Today's Department of Justice (DOJ) announcement marks a much needed step towards holding four current and former Louisville Metro Police Department officers accountable for the 2020 killing of Breonna Taylor during a botched raid. U.S. Attorney General Merrick Garland announced:
"The Justice Department has charged four current and former Louisville Metro Police Department officers with federal crimes related to Ms. Taylor's death. Those alleged crimes include civil rights offences, unlawful conspiracies, unconstitutional use of force, and obstruction offences. The four defendants were charged through two separate indictments and one information.
The first indictment charges former Louisville Metro Police Department (LMPD) Detective Joshua Jaynes, 40, and current LMPD Sergeant Kyle Meany, 35, with federal civil rights and obstruction offenses for their roles in preparing and approving a false search warrant affidavit that resulted in Taylor's death. The second indictment charges former LMPD Detective Brett Hankison, 46, with civil rights offenses for firing his service weapon into Taylor's apartment through a covered window and covered glass door. The third charging document — an information filed by the Department of Justice — charges LMPD Detective Kelly Goodlett with conspiring with Jaynes to falsify the search warrant for Taylor's home and to cover up their actions afterward.
The first indictment — charging Jaynes and Meany in connection with the allegedly false warrant — contains four counts. Count One charges that Jaynes and Meany, while acting in their official capacities as officers, willfully deprived Taylor of her constitutional rights by drafting and approving a false affidavit to obtain a search warrant for Taylor's home. The indictment alleges that Jaynes and Meany knew that the affidavit contained false and misleading statements, omitted material facts, relied on stale information, and was not supported by probable cause. The indictment also alleges that Jaynes and Meany knew that the execution of the search warrant would be carried out by armed LMPD officers, and could create a dangerous situation both for those officers and for anyone who happened to be in Taylor's home. According to the charges, the officers tasked with executing the warrant were not involved in drafting the warrant affidavit and were not aware that it was false. This count alleges that the offense resulted in Taylor's death.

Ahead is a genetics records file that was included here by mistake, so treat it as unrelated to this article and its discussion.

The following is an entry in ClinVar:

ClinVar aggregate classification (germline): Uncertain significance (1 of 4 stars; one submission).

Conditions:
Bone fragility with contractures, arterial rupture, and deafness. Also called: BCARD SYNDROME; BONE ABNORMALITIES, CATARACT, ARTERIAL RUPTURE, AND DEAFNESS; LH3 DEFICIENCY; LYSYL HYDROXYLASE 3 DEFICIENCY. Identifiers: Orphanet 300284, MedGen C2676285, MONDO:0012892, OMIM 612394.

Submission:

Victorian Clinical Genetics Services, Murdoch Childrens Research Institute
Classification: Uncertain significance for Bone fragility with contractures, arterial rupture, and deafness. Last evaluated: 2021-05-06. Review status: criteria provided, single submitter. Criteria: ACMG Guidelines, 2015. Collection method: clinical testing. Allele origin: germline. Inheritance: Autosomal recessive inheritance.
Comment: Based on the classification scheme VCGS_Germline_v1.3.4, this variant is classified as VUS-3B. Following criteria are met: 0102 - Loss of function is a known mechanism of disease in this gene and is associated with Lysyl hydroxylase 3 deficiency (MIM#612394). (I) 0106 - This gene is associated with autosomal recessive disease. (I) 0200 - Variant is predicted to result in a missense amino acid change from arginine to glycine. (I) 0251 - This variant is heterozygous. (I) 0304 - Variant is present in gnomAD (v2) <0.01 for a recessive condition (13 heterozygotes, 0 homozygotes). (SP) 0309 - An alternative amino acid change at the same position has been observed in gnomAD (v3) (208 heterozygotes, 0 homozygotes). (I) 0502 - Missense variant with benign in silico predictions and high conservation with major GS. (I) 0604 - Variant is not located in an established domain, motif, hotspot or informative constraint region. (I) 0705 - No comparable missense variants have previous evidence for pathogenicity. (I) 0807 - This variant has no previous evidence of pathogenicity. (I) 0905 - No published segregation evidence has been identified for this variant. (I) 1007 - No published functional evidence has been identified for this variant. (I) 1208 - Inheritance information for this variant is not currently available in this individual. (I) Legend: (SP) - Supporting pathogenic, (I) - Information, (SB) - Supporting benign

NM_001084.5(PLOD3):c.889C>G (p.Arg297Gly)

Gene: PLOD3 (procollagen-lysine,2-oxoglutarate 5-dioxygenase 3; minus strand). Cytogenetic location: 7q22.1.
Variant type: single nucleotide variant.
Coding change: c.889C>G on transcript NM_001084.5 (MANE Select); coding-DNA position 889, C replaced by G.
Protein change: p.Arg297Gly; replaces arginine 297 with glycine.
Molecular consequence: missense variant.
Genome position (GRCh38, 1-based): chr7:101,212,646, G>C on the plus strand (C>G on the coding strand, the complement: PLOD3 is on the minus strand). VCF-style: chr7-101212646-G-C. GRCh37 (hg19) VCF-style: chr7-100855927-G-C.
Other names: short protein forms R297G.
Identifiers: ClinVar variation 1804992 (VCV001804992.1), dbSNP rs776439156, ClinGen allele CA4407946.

Count Two charges Jaynes with conspiracy, for agreeing with another detective to cover up the false warrant affidavit after Taylor's death by drafting a false investigative letter and making false statements to criminal investigators. Count Three charges Jaynes with falsifying a report with the intent to impede a criminal investigation into Taylor's death. Count Four charges Meany with making a false statement to federal investigators.